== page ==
Rev. 7:1 – After this I saw four angels standing at the four corners of the earth, restraining the four winds of the earth so that no wind could blow on the earth or on the sea or on any tree. 2Then I saw another angel rise up from the east, who had the seal of the living God. He cried out in a loud voice to the four angels who were empowered to harm the earth and the sea: 3“Don’t harm the earth or the sea or the trees until we seal the slaves of our God on their foreheads.” 4And I heard the number of those who were sealed: 144,000 sealed from every tribe of the sons of Israel: 512,000 sealed from the tribe of Judah, 12,000 from the tribe of Reuben, 12,000 from the tribe of Gad, 612,000 from the tribe of Asher, 12,000 from the tribe of Naphtali, 12,000 from the tribe of Manasseh, 712,000 from the tribe of Simeon, 12,000 from the tribe of Levi, 12,000 from the tribe of Issachar, 812,000 from the tribe of Zebulun, 12,000 from the tribe of Joseph, 12,000 sealed from the tribe of Benjamin. (HCSB)
Another angel … from the east
In verse 2 John sees “another angel” rise up from the east. He carries “the seal of the living God” and cries out to the four angels, “Don’t harm the earth or the sea or the trees until we seal the slaves of our God on their foreheads” (v. 3). This angel is unique in that he comes to seal God’s slaves, while the four others are sent to restrain the four winds. Angels are messengers of God and serve Him in different capacities. Some, like Gabriel, bring messages. Others, like Michael, stand for Israel. Others bring protection, deliverance or judgment. They do not seem to prefer one task over another; they simply obey God when He sends them to earth, and this particular angel is sent to halt the advance of the other four until God’s special mark is upon His slaves.
This angel comes from the east. The direction is significant. The tabernacle in the wilderness faces east (Num. 3:38). The temple in Jerusalem faces east (2 Chron. 5:11-12). It is at the eastern gate of the temple – “the temple gate called Beautiful,” Acts 3:2 – where Peter and John heal the lame man. Perhaps most important, when Jesus returns, He will come from the east: “For as the lightning comes from the east and flashes as far as the west, so will be the coming of the Son of Man” (Matt. 24:27; see also Ezek. 43:1-7). So this angel comes from the east, the direction of the sunrise, to do a great work on the Lord’s behalf, sealing His slaves.
Sealed on their foreheads
The seal of God is placed upon the foreheads of His chosen servants. There seems to be a parallel between this portion of Revelation and what Jesus describes in Matt. 24:30-31. At the end of Revelation 6, the wicked of the earth seek to hide from the wrath of the Lamb, consistent with what Jesus says in Matt. 24:30, “Then the sign of the Son of Man will appear in the sky, and then all the peoples of the earth will mourn; and they will see the Son of Man coming on the clouds of heaven with power and great glory.”
Then, at the start of Revelation 7, angels are sent to restrain the four winds until God’s chosen ones are sealed. This seems to fit with Matt. 24:31, “He [the Son of Man] will send out His angels with a loud trumpet, and they will gather His elect from the four winds, from one end of the sky to the other.” If Jesus’ words in Matthew 24 and John’s record in Revelation 7 are describing the same events, then God is about to pour out His wrath on the earth. But first He spares the righteous. This could fit a preterist view, in which Jews who heed Jesus’ warnings flee Jerusalem before its destruction in 70 A.D. It could also fit a futurist view, in which a large number of Jewish believers are spared the horrors of the Tribulation. In any case, it appears God delivers a number of His elect before His judgment falls.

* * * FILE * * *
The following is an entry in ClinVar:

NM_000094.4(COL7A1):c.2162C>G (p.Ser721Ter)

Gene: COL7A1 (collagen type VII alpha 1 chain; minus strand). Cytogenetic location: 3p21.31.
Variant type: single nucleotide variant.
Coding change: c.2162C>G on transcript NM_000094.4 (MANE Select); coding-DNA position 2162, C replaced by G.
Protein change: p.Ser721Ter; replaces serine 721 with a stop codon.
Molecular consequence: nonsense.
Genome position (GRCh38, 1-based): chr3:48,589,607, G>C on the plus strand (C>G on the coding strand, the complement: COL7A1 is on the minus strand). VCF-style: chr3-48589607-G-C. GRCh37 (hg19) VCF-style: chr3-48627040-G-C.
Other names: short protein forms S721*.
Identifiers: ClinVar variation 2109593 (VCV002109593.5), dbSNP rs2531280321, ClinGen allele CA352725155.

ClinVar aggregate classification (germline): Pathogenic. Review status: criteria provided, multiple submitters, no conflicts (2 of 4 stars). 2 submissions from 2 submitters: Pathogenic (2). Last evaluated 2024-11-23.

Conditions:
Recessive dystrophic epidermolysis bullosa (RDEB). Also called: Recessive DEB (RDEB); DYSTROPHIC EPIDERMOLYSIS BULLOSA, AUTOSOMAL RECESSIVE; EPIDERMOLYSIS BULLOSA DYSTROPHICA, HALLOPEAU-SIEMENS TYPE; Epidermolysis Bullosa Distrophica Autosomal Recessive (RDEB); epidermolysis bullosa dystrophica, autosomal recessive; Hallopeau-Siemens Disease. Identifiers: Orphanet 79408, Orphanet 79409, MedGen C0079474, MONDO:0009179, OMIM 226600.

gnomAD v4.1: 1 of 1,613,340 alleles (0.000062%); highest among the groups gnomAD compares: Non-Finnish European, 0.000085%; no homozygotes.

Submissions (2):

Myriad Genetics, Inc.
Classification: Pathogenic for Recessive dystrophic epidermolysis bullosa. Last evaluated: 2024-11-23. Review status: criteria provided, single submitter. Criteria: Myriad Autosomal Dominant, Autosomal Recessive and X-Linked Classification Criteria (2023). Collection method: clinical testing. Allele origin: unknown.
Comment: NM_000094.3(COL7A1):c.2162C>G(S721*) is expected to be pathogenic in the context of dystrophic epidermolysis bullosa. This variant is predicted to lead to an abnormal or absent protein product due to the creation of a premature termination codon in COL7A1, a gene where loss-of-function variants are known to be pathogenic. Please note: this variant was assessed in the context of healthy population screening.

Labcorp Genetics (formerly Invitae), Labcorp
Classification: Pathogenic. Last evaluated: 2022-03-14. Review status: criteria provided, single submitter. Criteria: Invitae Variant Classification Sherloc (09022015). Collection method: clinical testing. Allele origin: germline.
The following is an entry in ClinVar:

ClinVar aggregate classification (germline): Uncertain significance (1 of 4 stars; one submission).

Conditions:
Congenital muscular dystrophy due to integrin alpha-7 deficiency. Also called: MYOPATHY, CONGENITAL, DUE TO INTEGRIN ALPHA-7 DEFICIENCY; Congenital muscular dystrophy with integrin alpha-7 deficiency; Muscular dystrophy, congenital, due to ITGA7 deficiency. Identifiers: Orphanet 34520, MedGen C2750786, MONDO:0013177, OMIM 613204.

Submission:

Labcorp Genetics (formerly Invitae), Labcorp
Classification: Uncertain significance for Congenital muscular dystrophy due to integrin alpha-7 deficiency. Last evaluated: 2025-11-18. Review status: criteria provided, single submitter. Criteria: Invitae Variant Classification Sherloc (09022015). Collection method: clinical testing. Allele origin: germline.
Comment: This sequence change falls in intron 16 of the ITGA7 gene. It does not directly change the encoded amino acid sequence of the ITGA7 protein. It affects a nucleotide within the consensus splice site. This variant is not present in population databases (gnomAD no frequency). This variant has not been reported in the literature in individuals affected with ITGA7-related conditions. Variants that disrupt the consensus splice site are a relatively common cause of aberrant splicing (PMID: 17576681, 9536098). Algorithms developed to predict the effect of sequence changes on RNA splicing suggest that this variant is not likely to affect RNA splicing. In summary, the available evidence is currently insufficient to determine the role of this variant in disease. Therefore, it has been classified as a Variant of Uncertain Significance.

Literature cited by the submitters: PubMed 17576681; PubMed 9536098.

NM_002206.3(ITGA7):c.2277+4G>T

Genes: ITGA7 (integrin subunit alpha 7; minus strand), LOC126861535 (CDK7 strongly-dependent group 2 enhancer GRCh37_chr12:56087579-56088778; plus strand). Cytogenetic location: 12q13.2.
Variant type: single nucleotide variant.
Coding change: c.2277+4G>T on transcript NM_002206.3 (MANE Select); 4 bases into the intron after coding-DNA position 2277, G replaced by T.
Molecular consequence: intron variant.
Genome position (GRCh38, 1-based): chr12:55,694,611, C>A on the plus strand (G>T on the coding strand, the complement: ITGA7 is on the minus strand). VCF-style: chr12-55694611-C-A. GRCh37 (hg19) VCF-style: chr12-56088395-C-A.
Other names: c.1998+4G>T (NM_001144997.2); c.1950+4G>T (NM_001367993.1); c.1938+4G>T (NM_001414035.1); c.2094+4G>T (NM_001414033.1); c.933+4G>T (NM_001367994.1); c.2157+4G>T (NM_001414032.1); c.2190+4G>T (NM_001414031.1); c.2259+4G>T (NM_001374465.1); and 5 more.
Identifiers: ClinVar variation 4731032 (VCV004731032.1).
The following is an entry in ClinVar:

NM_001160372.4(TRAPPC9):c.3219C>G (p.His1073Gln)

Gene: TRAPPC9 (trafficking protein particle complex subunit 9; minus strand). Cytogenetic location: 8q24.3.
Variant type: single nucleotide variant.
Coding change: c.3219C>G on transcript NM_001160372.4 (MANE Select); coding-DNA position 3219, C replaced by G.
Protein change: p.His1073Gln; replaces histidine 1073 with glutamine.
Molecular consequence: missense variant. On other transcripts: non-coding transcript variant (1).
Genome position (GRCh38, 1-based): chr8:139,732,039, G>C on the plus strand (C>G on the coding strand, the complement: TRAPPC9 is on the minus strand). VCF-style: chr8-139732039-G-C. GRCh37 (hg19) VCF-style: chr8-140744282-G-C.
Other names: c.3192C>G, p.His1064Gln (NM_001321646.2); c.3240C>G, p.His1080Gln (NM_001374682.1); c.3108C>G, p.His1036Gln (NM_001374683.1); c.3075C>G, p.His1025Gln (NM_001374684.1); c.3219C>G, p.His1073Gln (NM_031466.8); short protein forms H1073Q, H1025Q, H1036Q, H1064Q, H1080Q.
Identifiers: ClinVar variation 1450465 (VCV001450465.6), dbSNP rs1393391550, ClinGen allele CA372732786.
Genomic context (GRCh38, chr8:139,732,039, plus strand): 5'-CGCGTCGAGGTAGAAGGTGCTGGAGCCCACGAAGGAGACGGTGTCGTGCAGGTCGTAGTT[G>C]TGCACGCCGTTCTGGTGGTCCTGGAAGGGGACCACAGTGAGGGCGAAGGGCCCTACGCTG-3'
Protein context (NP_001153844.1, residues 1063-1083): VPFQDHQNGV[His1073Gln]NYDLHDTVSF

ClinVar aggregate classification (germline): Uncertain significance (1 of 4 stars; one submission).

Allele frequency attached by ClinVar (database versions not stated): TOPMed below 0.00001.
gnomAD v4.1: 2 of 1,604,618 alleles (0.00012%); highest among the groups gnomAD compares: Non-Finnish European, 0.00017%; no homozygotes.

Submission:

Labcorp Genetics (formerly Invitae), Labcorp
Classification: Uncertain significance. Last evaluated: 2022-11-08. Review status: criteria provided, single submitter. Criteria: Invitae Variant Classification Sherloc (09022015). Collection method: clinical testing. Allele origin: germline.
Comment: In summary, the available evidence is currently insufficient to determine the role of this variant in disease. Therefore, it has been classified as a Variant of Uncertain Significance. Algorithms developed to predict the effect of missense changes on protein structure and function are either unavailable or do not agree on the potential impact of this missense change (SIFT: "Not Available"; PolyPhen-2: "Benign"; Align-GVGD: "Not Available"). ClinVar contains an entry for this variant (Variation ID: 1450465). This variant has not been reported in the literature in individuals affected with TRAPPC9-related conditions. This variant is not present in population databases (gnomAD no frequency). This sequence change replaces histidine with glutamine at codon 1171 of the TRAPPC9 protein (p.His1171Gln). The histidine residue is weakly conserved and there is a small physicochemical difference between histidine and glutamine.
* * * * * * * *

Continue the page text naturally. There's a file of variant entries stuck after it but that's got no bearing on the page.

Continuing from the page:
Seals in scripture
There are about 60 references to seals in the Bible. Generally speaking, seals are spoken of in two ways. First, a seal is an object – often a small, semiprecious stone with writing cut into its surface, making an impression in clay or wax. Second, a seal signifies the impression itself. In this context, the angel from the east seals the 144,000 – placing God’s mark of ownership on them. At the same time, the 144,000 are sealed, or receive and bear the mark of God.
The seal, John says, is placed on their foreheads. It’s possible the seal is visible, for while John only hears the number of those sealed in Revelation 7, he sees the 144,000 on Mt. Zion in Revelation 14. Also, the Antichrist, the great imposter, requires his followers to receive a mark on their foreheads, perhaps indicating a visible sign. But it may make more sense to see God’s seal as the mark of the Holy Spirit, who seals the believer (Eph. 4:30). If the futurist view is true and the Holy Spirit is removed from the earth at this time, it would take a special act of God to send His Spirit to mark out the 144,000 as His own.
The use of seals in scripture might shed some light on this passage. Harper’s Bible Dictionary points out that seals often render something secure against tampering (Jer. 32:10; Matt. 27:66), to demonstrate authority (1 Kings 21:8; John 6:27), to seal a letter (1 Kings 21:8; 1 Cor. 9:2), to seal a covenant (Neh. 9:38), to delegate authority (Esther 8:8; John 6:27), and to seal documents (Isa. 8:16; Jer. 32:10; Rev. 5:1). The 144,000 are indeed secure from the tampering of the wicked; they are under the authority of the King; they are messengers; they are partakers of the divine covenant, and so on. More important, if this seal is in fact the Holy Spirit, they have the indwelling presence of God and are empowered by Him to carry out His will.
Next: I heard the number … (Rev. 7:1-8)